The visualization of the passage of time played an important role for Meatyard in all of his photographs —from long exposures to the maturation of his children, from timeworn buildings to the changing light gracing the natural world. For one of his last series, titled “Motion-Sound,” he made pictures by moving the camera gently, creating multiple exposures of woodland scenes that suggest visual sound patterns.

Ralph Eugene Meatyard’s engagement with photographing people is evident in a number of portraits he made of a circle of local writers with whom he developed great friendships, including Davenport, Thomas Merton, Wendell Berry, James Baker Hall, and Jonathan Greene. These friends not only provided intellectual inspiration and support, but often acted as collaborators in other projects. Meatyard also made a significant number of self-portraits in many of the same settings in which he photographed his friends and family.

About Ralph Eugene Meatyard

Meatyard was born in Normal, Illinois in 1925 and moved to Lexington in 1950, after serving in the U.S. Navy and studying at Williams College and Illinois Wesleyan University. He went to work at Tinder-Krauss-Tinder, an optical firm, which also sold cameras and other photographic equipment. That same year he bought a camera to photograph the first of his three children. Meatyard spent the rest of his life in Lexington, where he worked as an optician at his shop Eyeglasses of Kentucky and photographed in his spare time. His membership in the Lexington Camera Club in 1954 led to an enduring friendship with his photography teacher, Van Deren Coke. In 1956, summer workshops at Indiana University brought him in contact with such influential photographers as Henry Holmes Smith, Aaron Siskind, and Minor White. These interactions paved the way for Meatyard to launch his own photographic vision. Solo and group exhibitions soon followed across the country. His prodigious career ended in 1972 when he died of cancer.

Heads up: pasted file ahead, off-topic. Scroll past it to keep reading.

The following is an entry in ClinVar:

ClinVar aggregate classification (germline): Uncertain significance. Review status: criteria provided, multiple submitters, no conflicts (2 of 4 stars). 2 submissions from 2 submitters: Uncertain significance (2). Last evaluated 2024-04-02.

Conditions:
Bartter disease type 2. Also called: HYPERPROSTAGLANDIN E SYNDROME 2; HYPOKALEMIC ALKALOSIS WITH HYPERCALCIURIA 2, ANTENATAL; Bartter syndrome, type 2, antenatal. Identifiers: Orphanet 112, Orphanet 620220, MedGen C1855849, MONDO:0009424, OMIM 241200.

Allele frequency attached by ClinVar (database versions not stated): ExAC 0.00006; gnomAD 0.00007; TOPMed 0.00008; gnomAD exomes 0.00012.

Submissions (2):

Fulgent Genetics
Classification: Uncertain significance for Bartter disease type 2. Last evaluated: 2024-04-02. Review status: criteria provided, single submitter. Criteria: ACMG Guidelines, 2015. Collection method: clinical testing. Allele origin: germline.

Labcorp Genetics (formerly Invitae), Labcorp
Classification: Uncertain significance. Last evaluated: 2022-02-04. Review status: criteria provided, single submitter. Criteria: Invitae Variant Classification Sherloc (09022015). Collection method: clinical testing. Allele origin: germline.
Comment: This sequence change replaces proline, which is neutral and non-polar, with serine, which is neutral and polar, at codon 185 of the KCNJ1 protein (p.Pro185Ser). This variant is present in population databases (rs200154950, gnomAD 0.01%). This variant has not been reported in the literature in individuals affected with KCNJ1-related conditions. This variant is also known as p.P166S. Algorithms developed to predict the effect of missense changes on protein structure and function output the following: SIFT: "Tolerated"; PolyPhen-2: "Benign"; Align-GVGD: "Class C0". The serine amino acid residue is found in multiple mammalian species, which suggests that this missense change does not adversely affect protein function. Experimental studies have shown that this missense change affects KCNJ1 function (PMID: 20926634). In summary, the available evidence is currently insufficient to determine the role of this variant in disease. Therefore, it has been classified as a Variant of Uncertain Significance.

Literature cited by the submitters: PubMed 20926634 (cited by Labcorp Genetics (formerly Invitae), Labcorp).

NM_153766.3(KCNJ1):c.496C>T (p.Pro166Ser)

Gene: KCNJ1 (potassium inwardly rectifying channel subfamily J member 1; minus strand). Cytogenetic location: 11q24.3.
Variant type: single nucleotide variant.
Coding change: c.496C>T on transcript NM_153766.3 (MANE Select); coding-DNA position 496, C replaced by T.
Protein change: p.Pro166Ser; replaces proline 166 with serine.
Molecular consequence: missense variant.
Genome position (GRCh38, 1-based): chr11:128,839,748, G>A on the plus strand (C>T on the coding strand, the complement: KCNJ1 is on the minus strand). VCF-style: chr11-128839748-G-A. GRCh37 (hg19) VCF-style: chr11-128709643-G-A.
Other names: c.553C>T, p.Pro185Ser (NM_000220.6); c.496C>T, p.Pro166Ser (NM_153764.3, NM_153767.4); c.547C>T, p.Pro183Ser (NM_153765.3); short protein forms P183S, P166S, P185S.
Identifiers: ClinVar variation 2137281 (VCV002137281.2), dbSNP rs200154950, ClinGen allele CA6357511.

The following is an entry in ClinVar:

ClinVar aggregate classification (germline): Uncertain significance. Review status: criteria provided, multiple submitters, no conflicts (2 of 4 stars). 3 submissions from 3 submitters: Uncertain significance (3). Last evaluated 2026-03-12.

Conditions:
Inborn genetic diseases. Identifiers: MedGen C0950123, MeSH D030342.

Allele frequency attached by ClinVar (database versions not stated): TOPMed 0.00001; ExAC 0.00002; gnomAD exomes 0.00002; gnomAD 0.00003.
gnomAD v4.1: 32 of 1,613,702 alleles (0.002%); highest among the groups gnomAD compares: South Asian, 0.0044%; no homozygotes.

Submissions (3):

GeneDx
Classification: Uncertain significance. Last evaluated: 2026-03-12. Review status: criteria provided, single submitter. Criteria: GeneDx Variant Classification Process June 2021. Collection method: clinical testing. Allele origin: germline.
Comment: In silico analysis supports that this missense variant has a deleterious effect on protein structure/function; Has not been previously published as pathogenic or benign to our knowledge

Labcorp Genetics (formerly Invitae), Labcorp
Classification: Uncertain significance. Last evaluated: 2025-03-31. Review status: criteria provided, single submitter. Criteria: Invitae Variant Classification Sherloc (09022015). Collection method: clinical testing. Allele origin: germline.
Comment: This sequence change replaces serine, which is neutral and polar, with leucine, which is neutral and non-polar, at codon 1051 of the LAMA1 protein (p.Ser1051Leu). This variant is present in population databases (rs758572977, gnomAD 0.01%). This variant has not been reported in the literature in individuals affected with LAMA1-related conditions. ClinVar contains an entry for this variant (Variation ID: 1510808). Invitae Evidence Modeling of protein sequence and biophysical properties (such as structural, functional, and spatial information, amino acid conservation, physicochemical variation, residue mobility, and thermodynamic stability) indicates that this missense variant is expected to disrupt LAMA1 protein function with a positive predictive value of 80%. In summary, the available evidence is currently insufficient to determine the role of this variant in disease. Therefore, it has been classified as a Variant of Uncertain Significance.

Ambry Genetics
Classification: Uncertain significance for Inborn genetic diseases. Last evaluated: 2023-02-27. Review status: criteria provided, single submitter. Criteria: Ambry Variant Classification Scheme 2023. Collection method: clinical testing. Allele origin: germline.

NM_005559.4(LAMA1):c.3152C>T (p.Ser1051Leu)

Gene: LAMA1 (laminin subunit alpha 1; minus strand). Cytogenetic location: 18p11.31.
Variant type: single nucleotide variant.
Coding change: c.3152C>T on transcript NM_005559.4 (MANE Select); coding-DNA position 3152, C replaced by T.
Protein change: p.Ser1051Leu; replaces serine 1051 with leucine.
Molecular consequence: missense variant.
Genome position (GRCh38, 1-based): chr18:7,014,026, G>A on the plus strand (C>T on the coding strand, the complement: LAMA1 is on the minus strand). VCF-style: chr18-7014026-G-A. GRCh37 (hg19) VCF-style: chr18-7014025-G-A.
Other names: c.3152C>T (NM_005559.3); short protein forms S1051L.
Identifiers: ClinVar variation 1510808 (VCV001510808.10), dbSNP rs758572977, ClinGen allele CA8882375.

Ralph Eugene Meatyard: Catalogue

Acclaimed writer and intimate friend of the photographer Guy Davenport made the selection of images, and Cynthia Young, ICP Assistant Curator, organized the exhibition. Ralph Eugene Meatyard will be accompanied by a fully illustrated catalogue with an essay by and interview with Davenport. The catalogue will be published by ICP / Steidl and released in December 2004. 

Guy Davenport (born 1927) is a poet, artist, illustrator, short-fiction writer, essayist, literary critic, and noted translator. After attending Merton College, Oxford as a Rhodes scholar, he received a PhD from Harvard University with a thesis on the work of Ezra Pound, and then taught English at several universities. His work has garnered such prizes as the O. Henry Award for short stories, the 1981 Morton Douwen Zabel award for fiction from the American Academy and Institute of Arts and Letters, the Leviton-Blumenthal Prize for poetry, and a 1990 MacArthur Fellowship. Davenport lives in Lexington, Kentucky.

This exhibition was made possible with support from Frank and Mary Ann Arisman, Christian K. Keesee, and Richard and Ellen Kelson. 

International Center of Photography